After a Saturday night spent with Die Walküre at West Horsley, this bouncy, colourful production of one of the silliest operas in the repertoire was just the ticket. It’s all utterly daft of course, but looks perfect in Francis O’Connor’s gloriously Neapolitan designs and Martin Duncan’s witty production, and it’s mostly very well sung by a cast featuring many Garsington regulars who seem made for their roles.
Il Turco in Italia shares a common theme with other operas of this Summer season, namely wifely infidelity, wrongly suspected and cruelly punished in Otello and Pelléas et Mélisande but tolerated in various ways in Rossini’s Dramma buffo. One is presumably meant to delight in Fiorilla, but some just want to punch her, and in Sarah Tynan’s vibrant, sparklingly sung performance we had a Fiorilla who brought out all that some adore and some despise – flouncing about in what looked like Schiaparelli or Dior, she was the annoying, capricious, faithless little madam in every last detail. Fortunately Sarah also sings a lot of Handel, just as brilliantly.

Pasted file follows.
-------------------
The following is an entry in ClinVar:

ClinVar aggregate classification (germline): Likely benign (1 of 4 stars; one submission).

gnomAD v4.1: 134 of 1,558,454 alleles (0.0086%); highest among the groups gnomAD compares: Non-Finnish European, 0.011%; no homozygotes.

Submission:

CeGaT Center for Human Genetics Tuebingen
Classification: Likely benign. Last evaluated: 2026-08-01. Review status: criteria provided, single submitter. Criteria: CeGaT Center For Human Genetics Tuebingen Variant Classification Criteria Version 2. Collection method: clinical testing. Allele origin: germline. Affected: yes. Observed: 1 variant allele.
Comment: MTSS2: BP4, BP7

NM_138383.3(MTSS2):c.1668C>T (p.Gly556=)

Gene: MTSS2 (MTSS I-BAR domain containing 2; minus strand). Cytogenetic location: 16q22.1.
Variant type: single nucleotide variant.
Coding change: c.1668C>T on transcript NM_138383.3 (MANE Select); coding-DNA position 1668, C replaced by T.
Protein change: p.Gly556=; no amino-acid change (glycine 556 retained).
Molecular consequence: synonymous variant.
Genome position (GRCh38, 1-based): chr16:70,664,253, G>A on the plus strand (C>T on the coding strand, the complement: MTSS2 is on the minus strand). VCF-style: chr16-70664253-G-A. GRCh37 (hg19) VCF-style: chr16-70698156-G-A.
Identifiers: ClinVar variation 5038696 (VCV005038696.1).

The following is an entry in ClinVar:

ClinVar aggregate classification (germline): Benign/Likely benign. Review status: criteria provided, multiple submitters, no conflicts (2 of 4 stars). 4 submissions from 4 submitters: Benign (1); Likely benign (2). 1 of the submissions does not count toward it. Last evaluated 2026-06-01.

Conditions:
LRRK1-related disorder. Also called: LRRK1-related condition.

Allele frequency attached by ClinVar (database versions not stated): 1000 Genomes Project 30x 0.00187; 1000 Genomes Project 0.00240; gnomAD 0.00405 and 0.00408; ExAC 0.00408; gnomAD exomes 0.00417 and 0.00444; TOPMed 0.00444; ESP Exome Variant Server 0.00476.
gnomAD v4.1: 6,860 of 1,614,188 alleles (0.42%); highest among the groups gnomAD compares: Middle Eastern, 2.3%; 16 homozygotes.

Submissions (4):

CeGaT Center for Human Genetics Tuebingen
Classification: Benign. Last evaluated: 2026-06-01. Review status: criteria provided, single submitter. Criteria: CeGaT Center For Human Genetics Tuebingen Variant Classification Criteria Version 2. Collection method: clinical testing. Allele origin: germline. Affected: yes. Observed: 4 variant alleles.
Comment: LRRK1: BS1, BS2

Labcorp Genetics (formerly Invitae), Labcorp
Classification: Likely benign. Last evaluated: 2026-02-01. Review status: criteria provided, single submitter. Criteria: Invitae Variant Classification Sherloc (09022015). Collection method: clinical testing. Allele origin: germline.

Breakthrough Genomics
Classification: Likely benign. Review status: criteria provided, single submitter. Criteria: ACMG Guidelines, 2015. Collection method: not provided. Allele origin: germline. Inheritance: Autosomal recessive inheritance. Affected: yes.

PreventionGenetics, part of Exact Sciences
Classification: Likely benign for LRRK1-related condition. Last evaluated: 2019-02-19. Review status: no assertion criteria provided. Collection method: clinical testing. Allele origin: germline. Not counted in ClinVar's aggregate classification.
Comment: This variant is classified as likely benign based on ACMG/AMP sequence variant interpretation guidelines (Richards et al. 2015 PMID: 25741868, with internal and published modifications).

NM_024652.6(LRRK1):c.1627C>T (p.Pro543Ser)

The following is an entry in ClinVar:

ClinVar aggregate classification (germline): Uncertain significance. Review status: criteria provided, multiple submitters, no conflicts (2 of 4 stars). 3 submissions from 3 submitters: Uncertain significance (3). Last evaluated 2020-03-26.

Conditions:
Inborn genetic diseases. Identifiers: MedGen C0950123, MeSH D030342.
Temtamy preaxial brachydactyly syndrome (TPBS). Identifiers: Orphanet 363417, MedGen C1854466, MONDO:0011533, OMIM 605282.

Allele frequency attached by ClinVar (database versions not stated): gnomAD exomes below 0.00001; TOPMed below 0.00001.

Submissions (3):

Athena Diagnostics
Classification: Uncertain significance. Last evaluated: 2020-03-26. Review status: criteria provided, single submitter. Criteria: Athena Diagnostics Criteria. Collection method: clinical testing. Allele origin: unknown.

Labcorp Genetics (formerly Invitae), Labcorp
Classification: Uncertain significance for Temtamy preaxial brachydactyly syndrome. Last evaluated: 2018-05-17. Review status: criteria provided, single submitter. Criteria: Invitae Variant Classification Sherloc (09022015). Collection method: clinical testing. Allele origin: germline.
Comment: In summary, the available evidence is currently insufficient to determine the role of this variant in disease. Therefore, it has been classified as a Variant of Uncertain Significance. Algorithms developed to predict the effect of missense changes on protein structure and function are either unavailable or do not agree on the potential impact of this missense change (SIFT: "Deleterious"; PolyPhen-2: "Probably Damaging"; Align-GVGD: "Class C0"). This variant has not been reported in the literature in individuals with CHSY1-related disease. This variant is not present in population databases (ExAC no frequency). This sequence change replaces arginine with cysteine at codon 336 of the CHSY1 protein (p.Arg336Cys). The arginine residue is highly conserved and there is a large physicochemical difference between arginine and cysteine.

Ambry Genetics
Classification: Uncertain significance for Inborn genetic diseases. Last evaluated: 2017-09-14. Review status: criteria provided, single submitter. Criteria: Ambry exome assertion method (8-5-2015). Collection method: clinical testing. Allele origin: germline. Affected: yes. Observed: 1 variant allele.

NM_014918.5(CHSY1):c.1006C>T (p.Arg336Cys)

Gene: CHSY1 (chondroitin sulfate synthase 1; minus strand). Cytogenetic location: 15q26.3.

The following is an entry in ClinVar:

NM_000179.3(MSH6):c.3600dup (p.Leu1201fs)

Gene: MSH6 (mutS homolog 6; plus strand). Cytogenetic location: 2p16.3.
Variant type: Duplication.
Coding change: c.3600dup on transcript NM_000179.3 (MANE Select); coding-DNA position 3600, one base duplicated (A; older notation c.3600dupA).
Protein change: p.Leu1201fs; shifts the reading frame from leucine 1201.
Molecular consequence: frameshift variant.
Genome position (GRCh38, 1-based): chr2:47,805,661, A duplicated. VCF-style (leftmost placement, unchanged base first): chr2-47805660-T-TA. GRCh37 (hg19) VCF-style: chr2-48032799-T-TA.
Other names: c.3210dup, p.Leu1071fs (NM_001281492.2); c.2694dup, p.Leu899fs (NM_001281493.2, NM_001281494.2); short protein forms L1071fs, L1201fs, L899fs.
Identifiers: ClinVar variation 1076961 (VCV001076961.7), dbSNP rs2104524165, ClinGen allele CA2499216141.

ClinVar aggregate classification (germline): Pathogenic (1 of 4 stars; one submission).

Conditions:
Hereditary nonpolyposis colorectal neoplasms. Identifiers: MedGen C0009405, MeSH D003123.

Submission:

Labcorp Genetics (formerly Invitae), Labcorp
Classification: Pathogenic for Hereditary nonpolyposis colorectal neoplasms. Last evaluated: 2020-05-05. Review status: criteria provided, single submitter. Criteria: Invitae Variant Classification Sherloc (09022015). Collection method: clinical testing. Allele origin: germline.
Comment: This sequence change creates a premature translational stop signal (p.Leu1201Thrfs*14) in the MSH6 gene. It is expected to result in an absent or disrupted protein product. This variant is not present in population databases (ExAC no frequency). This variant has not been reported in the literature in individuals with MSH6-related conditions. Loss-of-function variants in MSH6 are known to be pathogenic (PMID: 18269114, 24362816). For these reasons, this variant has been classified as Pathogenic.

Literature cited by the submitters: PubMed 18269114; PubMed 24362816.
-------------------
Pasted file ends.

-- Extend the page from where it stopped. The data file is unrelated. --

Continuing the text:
It’s not easy to create a sympathetic Geronio when half the audience is slavering over his wife, but Geoffrey Dolton managed it – is there any comic role which he does not make his own? This was a lovingly detailed, very finely sung interpretation replete with that mixture of absurdity and vulnerability which the part demands. Mark Stone was the ideal Prosdocimo, recalling Thomas Allen in his urbane, suave acting and elegantly phrased singing, and Quirijn de Lang’s beautifully burnished baritone was heard to advantage as Selim, fulfilling the promise he had shown in Garsington’s 2016 I’Italiana in Algeri.
Katie Bray, another house favourite, sang Zaida with superb projection and mastery of her role, and although the higher lying parts of Narciso’s music gave Luciano Botelho a few problems, it was a treat to hear so genuinely Italianate a sound. Jack Swanson’s Albazar is his UK debut, and his is clearly a tenor we’ll be hearing often in future.
David Parry conducted the Garsington Opera with his accustomed verve, adding witty continuo, and Susanna Stranders once again worked wonders with the chorus, this time a motley band of sailors, fashionable ladies and improbably pristine gypsies. The production makes clever use of the stage, with Selim’s ‘ship’ sliding into harbour with prow and stern breaking through the backdrop of Naples, and the poet’s balcony evoking the warmth and colour of Mediterranean days. It’s the perfect Summer evening opera to contrast with all the baby murdering, wife-baiting and squelchy stabbing going on all over the place this July.